At the height of his popularity, Michael Jackson was arguably the most recognizable person in the world. A polarizing figure, I wonder how history will remember him. Will future generations see the King of Pop as a sublime performer tantamount to genius, a troubled man tarnished by overwhelming celebrity or an eccentric whose behaviour baffled explanation? I also wonder how they will look back on his Sega Genesis title, Moonwalker; a game that ironically mirrors the different sides of Jackson. This is a flawed game that ingeniously makes use of a celebrity tie-in and eventually throws in a bunch of nonsense.
What Moonwalker Got Right (Jackson the Genius)
Games based around a celebrity are seldom successful. It’s a difficult balancing act to fit a famous likeness into a game that is fun and uses the person in a way that (even if stretched) makes sense. Obviously, for a sports star you slap their face on the cover and make them the best player in a digital rendition of their sport. But what do you do for Michael Jackson? This was a long time before the concept of rhythm and dance games had been thought of and the only genre that could even remotely fit was the platformer. In most cases, the result would be a Mario rip-off with Jackson jumping between platforms collecting records or some other esoteric junk… but Moonwalker thought differently. The game features Jackson’s dancing as a key mechanic for dispatching baddies. The whole thing actually works in conveying the King of Pop and passes the litmus design test such that no other character would make sense as the protagonist. I give a ton of credit to the designers for innovatively integrating Michael Jackson’s iconic moves in a way that makes sense (at least by video game logic).
Another aspect that Moonwalker got right was to draw inspiration for level design from Jackson’s music videos. In hindsight, this seems like a no-brainer but the reality is that many developers at the time would have been content to shove something generic in the background with little concern for their subject matter. Smooth Criminal, Beat It, and Thriller, all make for a reasonable backdrop and further help to sell the game as Michael Jackson and not some cheap knock-off. Again, I have to praise the design team for making smart choices for a celebrity tie-in. Initially, the prospect of fitting Jackson into a game while maintaining a cogent understanding of what makes him so famous must have looked impossible. To design a game that viably pulls off such a difficult task is nothing short of amazing.
What Moonwalker Got Wrong (Jackson the Troubled Man)
While the game succeeds in making the most of Michael Jackson, it fails on a few points. For example, the music is horrendous. The awful Genesis sound processor butchers its way through the pop classics. Although the tracks are recognizable, I think I have heard better renditions programmed into cell phones. Of all the things to get wrong, it seems like the music shouldn’t have been one (it’s a game about a musician after all!). While it’s easy to chalk the crappy music up to hardware limitations, the crappy level design is another story. Labyrinthine stages that feature heavy backtracking with ambiguous interactable features? No thank you. Also, while I applaud the music video tie-ins, some just don’t make sense; especially puzzling is the use of Billy Jean for a level set in a cave with spider enemies (ardent fans will note that Jackson did not fight spiders in the music video). Given that all the preceding levels were reasonably close to the source material, this one comes out of left field. Finally, the game itself isn’t particularly fun and amounts to little more than an Easter egg hunt as Jackson traipses around finding kidnapped children until he’s found enough and Bubbles jumps out to guide the way to a mediocre boss fight.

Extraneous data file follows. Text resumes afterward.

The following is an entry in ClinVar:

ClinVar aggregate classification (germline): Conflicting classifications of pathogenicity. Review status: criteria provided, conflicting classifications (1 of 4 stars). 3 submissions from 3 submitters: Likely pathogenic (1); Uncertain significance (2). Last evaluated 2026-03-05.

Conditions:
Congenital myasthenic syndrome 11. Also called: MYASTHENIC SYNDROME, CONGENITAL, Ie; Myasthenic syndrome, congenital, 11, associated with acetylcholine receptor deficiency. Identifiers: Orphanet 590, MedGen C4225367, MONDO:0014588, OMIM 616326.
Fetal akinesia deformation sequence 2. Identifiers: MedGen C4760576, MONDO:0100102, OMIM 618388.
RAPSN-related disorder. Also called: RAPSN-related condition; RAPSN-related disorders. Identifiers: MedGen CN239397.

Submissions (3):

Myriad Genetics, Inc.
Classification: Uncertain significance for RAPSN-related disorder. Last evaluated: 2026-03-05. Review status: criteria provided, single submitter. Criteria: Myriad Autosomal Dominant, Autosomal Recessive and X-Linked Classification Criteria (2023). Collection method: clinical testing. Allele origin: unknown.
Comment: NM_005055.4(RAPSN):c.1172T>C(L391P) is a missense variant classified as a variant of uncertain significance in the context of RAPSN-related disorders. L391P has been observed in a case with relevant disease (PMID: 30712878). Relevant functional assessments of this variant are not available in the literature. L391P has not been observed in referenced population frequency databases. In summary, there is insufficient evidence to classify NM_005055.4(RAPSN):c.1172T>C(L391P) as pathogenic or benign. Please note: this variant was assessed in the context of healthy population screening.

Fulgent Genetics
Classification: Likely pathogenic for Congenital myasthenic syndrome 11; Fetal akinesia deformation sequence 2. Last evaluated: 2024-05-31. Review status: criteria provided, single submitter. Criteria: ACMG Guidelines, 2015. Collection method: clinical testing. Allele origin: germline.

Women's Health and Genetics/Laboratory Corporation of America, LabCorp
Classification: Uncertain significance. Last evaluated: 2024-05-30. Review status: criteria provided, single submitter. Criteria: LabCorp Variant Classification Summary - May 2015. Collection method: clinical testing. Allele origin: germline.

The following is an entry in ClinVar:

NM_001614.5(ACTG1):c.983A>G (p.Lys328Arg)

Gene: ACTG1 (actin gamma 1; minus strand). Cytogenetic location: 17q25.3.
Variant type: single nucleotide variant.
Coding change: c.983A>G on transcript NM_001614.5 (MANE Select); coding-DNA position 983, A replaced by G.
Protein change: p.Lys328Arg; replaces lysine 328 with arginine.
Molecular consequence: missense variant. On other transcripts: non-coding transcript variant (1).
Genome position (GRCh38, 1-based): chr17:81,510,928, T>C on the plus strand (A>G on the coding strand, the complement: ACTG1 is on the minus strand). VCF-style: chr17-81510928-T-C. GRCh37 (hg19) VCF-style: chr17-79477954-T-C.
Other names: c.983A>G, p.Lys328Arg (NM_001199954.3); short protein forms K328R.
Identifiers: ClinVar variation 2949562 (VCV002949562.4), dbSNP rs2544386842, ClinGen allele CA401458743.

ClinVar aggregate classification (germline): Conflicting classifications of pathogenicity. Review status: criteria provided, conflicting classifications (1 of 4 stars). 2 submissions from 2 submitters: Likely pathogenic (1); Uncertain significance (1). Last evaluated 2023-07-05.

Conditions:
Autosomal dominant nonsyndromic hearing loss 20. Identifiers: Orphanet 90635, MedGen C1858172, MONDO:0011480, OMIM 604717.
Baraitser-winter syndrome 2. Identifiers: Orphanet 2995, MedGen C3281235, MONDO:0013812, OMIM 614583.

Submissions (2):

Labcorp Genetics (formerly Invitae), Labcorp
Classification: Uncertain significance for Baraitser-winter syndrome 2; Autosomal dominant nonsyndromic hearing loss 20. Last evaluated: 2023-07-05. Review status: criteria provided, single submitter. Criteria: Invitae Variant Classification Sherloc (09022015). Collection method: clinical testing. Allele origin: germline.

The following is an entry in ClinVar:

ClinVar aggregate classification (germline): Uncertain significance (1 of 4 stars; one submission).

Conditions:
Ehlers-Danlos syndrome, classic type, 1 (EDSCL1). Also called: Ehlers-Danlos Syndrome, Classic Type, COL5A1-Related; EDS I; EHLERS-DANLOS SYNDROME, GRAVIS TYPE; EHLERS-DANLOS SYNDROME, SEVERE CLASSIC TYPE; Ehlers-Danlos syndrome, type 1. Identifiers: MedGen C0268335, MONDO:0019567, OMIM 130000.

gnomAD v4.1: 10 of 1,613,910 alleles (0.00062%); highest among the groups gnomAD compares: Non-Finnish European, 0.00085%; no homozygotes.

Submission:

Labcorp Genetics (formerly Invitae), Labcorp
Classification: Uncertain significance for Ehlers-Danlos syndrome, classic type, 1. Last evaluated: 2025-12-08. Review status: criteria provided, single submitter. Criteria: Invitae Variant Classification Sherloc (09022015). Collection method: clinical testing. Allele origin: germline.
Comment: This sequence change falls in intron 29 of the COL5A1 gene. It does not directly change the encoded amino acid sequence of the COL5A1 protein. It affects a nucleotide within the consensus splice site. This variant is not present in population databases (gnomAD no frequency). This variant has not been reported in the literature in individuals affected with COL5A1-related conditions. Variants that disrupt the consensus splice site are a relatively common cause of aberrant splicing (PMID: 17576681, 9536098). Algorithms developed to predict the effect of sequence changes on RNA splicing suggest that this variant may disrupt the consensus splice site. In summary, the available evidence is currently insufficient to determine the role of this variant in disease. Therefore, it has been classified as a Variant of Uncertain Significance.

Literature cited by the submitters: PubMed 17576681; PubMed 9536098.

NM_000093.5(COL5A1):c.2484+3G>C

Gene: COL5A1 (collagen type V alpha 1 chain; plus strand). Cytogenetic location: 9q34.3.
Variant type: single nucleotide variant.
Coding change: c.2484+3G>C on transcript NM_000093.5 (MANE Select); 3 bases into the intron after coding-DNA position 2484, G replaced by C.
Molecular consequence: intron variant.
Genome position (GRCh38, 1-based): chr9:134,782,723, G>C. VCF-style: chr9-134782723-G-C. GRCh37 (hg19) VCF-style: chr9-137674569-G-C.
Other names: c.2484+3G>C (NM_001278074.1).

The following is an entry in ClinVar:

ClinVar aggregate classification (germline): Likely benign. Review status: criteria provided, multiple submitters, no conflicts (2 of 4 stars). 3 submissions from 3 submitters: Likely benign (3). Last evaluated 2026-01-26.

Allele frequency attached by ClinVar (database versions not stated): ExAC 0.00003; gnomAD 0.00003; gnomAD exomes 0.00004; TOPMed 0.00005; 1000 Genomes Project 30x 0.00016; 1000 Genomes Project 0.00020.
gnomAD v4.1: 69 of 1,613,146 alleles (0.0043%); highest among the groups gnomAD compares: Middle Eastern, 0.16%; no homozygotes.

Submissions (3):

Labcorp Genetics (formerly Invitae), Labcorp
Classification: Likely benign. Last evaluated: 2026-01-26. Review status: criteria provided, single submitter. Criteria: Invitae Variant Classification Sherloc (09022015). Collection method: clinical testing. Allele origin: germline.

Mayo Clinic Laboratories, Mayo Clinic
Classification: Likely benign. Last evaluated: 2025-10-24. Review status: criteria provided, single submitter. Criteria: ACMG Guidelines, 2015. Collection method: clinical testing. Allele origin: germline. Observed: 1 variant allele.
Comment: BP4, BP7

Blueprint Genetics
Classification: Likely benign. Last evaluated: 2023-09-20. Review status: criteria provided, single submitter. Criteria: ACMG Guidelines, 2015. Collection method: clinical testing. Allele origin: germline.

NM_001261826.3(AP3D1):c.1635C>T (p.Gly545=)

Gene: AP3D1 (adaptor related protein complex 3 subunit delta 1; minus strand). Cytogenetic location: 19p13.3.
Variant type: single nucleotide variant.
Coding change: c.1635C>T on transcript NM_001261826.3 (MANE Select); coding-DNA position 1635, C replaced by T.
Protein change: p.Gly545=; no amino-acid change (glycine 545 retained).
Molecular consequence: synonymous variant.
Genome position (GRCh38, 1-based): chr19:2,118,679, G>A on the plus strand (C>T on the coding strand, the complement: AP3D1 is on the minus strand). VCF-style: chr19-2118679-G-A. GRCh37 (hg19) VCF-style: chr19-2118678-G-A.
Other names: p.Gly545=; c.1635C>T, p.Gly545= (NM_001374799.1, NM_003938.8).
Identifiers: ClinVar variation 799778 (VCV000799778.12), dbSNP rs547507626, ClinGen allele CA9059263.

All of the game’s faults are somewhat forgivable; this was a launch title for a new console and Sega was just starting to show what was possible in the 16bit era. Personally, I will take a not-very-fun platformer that tries to innovate any day of the week over some shovelware knock-off. In the same way that many forgave Jackson’s minor indiscretions (such as his ludicrous spending) I can forgive Moonwalker for failing to be a great game.
What Was Moonwalker On? (Wacko Jacko)
Oddly, the few points were the game actually does venture into decent gameplay are the ones that are the furthest removed from Michael Jackson. At a few points you transform into a robot that can fire lasers at enemies and the final stage has you flying through space in a modified car outfitted with rockets. Not joking. It’s almost like the developers wanted to pad the gameplay and shoved in some code from a half-finished game they were working on before they got the call that they would be working with the biggest celebrity in the world. The first half of the game is a subpar platformer that makes the most out of a difficult licence, the second half just throws it all out the window in the name of crazy. What was so wrong with being one of the finest examples of the use of celebrity in gaming? Couldn’t we just stick to that? Why did it have to get weird? Perhaps we will never know what was going through the developer's minds and what unfathomable pressures to get a title out in time for launch they were under but the crazy bits are entertaining (if for the wrong reasons) nonetheless.
Moonwalker is an allegory for Michael Jackson’s life. You have the prolific artist (the amazing use of a celebrity licence in a game) who is obviously flawed (the game itself isn’t all that great) and dogged by the insanity of tawdry rumours and scandals (the bizarre second half of the game). Whether it was intended as such is another story.